British Prime Minister Boris Johnson is set to ban Huawei from Britain’s 5G network on Tuesday, angering China but delighting U.S. President Donald Trump by signalling that the world’s biggest telecommunications equipment maker is no longer welcome in the West.
The United States has pushed Johnson to reverse his January decision to grant Huawei a limited role in 5G, while London has been dismayed by a crackdown in Hong Kong and the perception China did not tell the whole truth over the novel coronavirus outbreak.
Now, as Britain prepares to cast off from the European Union, Johnson will risk the ire of the world’s second-largest economy by ordering a purge of Huawei equipment, which the United States says could be used to spy on the West.
Johnson chaired a meeting of Britain’s National Security Council (NSC) on Tuesday morning to discuss Huawei. Media Secretary Oliver Dowden will announce the decision to the House of Commons later today.
The immediate excuse for the about turn in policy is the impact of new U.S. sanctions on chip technology, which London says affects Huawei’s ability to remain a reliable supplier.
“Obviously the context has changed slightly with some of the sanctions that the U.S. has brought in,” Environment Secretary George Eustice told Sky News when asked about Huawei.
Steadily growing concerns over Huawei
In what some have compared to the Cold War antagonism with the Soviet Union, the United States is worried that 5G dominance is a milestone toward Chinese technological supremacy that could define the geopolitics of the 21st century.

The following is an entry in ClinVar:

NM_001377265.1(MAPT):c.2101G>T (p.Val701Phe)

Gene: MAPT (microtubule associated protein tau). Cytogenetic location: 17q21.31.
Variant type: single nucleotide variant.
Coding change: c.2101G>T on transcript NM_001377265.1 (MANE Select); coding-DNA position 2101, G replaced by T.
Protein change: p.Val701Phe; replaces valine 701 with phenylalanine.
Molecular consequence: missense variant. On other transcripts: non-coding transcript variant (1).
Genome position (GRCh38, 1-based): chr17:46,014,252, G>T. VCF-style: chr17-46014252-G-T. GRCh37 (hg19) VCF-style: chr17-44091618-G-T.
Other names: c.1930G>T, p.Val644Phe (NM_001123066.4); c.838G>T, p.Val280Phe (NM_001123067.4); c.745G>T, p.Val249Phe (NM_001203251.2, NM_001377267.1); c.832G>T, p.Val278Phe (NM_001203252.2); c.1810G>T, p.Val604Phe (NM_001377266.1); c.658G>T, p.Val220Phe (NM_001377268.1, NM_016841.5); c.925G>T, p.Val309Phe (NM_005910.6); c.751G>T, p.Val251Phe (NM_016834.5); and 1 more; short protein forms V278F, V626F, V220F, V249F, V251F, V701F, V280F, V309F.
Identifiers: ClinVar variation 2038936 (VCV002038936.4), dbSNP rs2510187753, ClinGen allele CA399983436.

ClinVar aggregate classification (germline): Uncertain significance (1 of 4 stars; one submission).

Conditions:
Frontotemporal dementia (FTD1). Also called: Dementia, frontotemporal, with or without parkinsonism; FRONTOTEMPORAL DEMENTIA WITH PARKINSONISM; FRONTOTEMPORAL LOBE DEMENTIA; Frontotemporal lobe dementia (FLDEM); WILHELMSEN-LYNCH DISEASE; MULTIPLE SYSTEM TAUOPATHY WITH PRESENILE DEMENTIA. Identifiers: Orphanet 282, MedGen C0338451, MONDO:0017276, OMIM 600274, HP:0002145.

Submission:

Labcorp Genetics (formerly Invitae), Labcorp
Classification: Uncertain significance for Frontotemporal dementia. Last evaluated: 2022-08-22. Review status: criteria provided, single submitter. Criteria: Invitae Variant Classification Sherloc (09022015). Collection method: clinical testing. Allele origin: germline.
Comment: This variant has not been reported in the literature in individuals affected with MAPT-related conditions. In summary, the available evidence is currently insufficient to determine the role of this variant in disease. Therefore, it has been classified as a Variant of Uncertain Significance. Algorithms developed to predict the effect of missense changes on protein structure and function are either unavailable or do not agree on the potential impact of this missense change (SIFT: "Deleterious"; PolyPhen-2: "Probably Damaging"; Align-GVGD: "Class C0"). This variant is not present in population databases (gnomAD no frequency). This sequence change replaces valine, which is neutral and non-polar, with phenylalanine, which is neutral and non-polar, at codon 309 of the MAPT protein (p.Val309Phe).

With faster data and increased capacity, 5G will become the nervous system of the future economy — carrying data on everything from global financial flows to critical infrastructure such as energy, defence and transport.
After Australia first recognized the destructive power of 5G if hijacked by a hostile state, the West has become steadily more worried about Huawei.
White House national security adviser Robert O’Brien is meeting representatives of France, Britain, Germany and Italy in Paris this week to discuss security, including 5G.
U.K. telecoms firms already had to cap Huawei’s role in 5G at 35 per cent by 2023. Reducing it to zero over another two to four years is now being discussed, though going too fast could disrupt services and prove costly.
The West is trying to create a group of rivals to Huawei to build 5G networks. Other large-scale telecoms equipment suppliers are Sweden’s Ericsson and Finland’s Nokia .
Trump repeatedly called for ban
Hanging up on Huawei, founded by a former People’s Liberation Army engineer in 1987, marks the end of what former British Prime Minister David Cameron cast as a “golden era” in ties, with Britain as Europe’s top destination for Chinese capital.
Cameron toasted the relationship over a beer with President Xi Jinping in an English pub, which was later bought by a Chinese firm.
Trump, though, has repeatedly asked London to ban Huawei, which Washington calls an agent of the Chinese Communist state — an argument that has support in Johnson’s Conservative Party.
Huawei denies it spies for China and has said the United States wants to frustrate its growth because no U.S. company could offer the same range of technology at a competitive price.
China says banning one of its flagship global technology companies would have far-reaching ramifications.
In January, Johnson defied Trump by allowing what he called high-risk companies’ involvement in 5G, capped at 35 per cent.
Huawei and customers including BT, Vodafone and Three are waiting to see how extensive the new ban will be and how quickly it will be implemented, with hundreds of millions of pounds riding on the outcome.